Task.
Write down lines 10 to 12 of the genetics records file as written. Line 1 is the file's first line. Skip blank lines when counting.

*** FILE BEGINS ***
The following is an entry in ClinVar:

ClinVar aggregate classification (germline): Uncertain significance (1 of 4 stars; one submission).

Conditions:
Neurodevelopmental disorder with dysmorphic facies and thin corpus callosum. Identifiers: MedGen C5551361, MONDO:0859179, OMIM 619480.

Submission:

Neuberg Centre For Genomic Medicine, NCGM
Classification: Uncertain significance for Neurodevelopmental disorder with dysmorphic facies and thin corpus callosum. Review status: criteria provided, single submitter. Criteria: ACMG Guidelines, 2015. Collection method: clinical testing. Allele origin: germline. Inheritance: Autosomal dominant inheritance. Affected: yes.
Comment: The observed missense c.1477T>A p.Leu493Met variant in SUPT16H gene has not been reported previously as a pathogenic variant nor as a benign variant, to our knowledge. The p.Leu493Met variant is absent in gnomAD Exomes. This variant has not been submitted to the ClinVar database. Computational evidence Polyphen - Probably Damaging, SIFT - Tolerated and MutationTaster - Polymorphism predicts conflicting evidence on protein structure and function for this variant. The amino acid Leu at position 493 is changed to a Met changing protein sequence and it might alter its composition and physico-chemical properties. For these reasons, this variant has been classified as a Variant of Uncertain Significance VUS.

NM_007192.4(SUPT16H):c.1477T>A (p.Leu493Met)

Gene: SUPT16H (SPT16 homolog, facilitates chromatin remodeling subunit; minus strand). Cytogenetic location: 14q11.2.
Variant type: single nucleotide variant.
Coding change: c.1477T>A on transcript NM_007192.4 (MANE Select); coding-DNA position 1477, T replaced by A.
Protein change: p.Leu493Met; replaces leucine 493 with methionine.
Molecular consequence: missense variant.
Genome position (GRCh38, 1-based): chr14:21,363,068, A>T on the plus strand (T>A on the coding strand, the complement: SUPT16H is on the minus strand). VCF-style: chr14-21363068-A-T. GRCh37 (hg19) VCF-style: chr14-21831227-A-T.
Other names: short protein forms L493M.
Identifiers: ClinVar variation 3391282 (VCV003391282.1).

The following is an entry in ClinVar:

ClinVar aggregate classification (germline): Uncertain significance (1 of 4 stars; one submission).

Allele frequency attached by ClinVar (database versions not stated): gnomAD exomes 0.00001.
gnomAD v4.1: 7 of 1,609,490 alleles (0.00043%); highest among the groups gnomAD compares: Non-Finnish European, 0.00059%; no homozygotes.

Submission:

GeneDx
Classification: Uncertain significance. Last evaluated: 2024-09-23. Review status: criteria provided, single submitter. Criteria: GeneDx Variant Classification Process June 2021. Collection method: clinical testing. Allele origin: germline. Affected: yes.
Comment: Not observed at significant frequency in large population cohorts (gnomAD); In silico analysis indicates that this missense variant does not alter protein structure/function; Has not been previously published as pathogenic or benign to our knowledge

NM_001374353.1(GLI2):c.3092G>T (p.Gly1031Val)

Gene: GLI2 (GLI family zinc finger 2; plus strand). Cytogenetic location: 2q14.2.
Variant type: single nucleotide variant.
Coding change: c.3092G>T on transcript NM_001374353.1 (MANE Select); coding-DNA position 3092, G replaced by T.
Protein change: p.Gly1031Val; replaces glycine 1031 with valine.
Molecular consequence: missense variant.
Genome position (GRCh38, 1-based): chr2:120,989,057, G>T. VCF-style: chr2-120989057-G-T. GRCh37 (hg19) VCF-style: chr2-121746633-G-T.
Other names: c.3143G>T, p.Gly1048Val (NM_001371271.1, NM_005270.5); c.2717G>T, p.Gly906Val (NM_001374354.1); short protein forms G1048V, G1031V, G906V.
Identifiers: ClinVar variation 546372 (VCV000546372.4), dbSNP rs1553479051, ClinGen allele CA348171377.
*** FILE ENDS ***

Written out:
Gene: SUPT16H (SPT16 homolog, facilitates chromatin remodeling subunit; minus strand). Cytogenetic location: 14q11.2.
Variant type: single nucleotide variant.
Coding change: c.1477T>A on transcript NM_007192.4 (MANE Select); coding-DNA position 1477, T replaced by A.